Then, the one came who set us free. Jesus Christ, the Son of God, came to the earth to free us. He died on the cross, so that we might live forever with him in heaven. We go from the land of captivity to the land of freedom won for us by Jesus. Take note of whom this promise is given. It is given to “the blind and the lame.” We were not able to save ourselves. We could not start off on the path to this eternal rest. Jesus came and took away all of our sins. Through the working of the Holy Spirit, we have been healed and put on this path that leads to our eternal homeland. We travel on this path rejoicing, knowing that all of our sins have been forgiven.

We have been set free. Heaven is ours. This will happen. There is no doubt about it. With this truth firmly in our minds, we can face the sorrows and troubles of this life with a different outlook. This world’s problems are minor compared to the joy that is ours from knowing Jesus as our Savior. We can approach our day-to-day lives, looking away from the sorrows that we face now to the joys that will be ours. When we focus on them, we will fully enjoy the new life that is ours for Jesus’ sake. We have hope for a new life.

As Judah traveled back to Palestine, they may have been fearful of God. They had just spent seventy years in exile because of their sins. They needed to be assured that their sins were forgiven. They wanted a new relationship with God. God tells them that all has been forgiven and forgotten. He, too, wants a new relationship with them. God describes this new relationship in this way, “They will come with weeping; they will pray as I bring them back. I will lead them beside streams of water on a level path where they will not stumble, because I am Israel’s father, and Ephraim is my firstborn son.” (Verse 9) Judah is pictured as returning with tears of penitence and joy. God does not reject them. He brings them back to himself. He calls himself their fath, symbolizing the close relationship that would now exist between them. He would be their father, with all of the responsibilities of fatherhood. Rather than the anger that they were currently experiencing, they would, instead, feel God’s love toward them.

We, too, have a new relationship with God. Rather than fearing him as one who will punish us for our sins, we can now come to him as dear children approach their dear father. This week we celebrate Reformation Day. On that day, we celebrate the fact that God caused Martin Luther to uncover the fact that we are saved through Christ, and not from our own works. At one time, he was afraid of God. He wrote, “I knew Christ only as an angry judge, whom I wanted to flee but whom I could not escape.” In an effort to try to please God, he abused himself. He whipped himself. This was all in an effort to try and please an angry God. His sins caused him no end of grief. He wrote how he felt in the hymn “Dear Christians, One and All Rejoice,” “Fast bound in Satan’s chains I lay; Death brooded darkly o’er me. Sin was my torment night and day; In sin my mother bore me. Yet deep and deeper still I fell; Life had become a living hell, So firmly sin possessed me.” (CW 377 v.2)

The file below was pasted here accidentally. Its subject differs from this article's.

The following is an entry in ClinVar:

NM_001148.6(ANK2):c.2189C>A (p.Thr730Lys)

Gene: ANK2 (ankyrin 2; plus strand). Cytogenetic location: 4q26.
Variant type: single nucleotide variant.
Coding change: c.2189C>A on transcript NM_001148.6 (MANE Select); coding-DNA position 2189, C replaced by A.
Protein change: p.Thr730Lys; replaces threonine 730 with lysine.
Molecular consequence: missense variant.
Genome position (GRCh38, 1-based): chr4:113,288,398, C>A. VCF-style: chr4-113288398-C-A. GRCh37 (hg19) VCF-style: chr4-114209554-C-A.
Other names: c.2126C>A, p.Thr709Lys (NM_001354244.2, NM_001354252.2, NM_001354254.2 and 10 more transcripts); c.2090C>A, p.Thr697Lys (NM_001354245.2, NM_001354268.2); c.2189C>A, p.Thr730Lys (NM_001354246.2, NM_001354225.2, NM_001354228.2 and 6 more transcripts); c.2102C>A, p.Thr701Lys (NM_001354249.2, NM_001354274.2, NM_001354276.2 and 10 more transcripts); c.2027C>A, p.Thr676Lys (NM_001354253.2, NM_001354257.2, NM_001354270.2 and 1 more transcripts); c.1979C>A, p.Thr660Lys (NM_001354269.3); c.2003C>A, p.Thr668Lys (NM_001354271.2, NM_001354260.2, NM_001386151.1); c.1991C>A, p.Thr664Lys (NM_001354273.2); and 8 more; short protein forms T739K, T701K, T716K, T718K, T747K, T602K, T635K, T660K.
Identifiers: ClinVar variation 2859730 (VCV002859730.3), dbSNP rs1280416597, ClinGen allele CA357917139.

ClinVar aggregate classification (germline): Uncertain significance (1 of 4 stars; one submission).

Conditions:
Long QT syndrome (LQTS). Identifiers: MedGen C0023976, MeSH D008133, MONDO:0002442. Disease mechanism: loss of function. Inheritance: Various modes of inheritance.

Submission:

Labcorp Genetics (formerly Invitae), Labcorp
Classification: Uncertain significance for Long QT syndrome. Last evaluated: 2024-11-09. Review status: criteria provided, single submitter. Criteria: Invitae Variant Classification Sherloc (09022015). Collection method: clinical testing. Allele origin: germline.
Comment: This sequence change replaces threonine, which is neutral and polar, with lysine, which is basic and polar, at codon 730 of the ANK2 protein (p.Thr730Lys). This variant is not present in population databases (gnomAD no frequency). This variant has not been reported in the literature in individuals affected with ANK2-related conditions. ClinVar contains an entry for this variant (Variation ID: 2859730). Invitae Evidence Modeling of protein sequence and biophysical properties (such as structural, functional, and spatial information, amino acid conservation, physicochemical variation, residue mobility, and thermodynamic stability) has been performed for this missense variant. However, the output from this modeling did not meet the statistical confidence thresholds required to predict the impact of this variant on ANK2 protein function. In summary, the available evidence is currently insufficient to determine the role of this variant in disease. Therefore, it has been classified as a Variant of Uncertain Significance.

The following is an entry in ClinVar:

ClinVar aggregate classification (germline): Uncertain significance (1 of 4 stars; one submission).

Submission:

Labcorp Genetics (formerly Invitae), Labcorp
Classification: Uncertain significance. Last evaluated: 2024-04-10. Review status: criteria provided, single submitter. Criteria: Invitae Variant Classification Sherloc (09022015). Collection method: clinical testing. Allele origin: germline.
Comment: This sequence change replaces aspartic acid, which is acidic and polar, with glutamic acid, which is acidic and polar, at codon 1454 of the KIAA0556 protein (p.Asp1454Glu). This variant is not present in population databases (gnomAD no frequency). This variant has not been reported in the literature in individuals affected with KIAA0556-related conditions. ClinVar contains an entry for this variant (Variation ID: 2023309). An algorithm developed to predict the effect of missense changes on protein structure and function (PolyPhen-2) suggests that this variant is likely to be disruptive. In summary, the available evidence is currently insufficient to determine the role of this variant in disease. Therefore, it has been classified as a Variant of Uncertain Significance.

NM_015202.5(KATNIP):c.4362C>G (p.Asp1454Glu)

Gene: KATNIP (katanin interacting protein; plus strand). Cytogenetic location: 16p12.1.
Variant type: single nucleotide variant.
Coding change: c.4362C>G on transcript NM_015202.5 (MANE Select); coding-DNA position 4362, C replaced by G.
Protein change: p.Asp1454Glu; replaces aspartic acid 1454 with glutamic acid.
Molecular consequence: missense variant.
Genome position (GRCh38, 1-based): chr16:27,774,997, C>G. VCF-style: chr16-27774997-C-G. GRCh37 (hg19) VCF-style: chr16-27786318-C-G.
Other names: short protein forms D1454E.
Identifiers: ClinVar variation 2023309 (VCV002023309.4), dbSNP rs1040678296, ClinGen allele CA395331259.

However, then, God opened his eyes through the pages of the Bible to see that all of his sins had been forgiven. He had nothing to do except to believe in Jesus to be saved. He no longer saw God as an angry judge, but a Father who loved him. Upon this revelation, he wrote, “Here I felt that I was altogether born again and entered paradise itself through open gates.”

We, too, can appreciate the grace that God has shown to us. Rather than thinking of God as an angry judge, we can now think of him as our loving Father. He tells us to call him “Father” in the Lord’s Prayer. God calls himself our Father and promises to take care of us. He knows all that things that we need for our lives and has promised to provide them. So, again we can have hope on a dark night in our lives, because our Father has promised to take care of us.

We are also encouraged by the fact that God is our Father. We may now approach him in prayer, as confidently as dear children ask their dear father. We can go to him with all of our requests and problems, confident in the fact that he will hear us and do what is best for us. Even though the answer to our prayer might be “No” from time to time, we know that this answer was given because our Father wants what is best for us. Our human fathers didn’t always say “Yes.” Sometimes, they said “No,” because they knew what was better for us. Since that is the case with human fathers, who make mistakes, surely we can see God love for us, when he, in his love for us, says, “No.” We have hope in this life because we have this special relationship with God, even calling im “Father.” This hope will not fail us, as so many earthly hopes do. God’s promises do not fail. When he says something, it is so. We can put our hope in him.

Famed radio commentator Paul Harvey once made this observation. He noted the fact that he saw so many sad Christians. He was surprised at that, for if anyone had a reason to be happy, it was a Christian. They have the peace that comes from sins forgiven. They have reason for joy. Dear friends, we have reason for hope. May we show that hope in our lives. We know that this life of sadness will soon be over. We know that heaven is waiting for us. We can also have hope for this life, because we are not facing it all alone. Our heavenly Father will be with us, no matter what may come our way. The hope that we have in the Lord, as the apostle Paul said in Romans 5:5, “does not put us to shame, because God’s love has been poured out into our hearts through the Holy Spirit, who has been given to us.” Dear Christians, live and rejoice in this hope. Amen.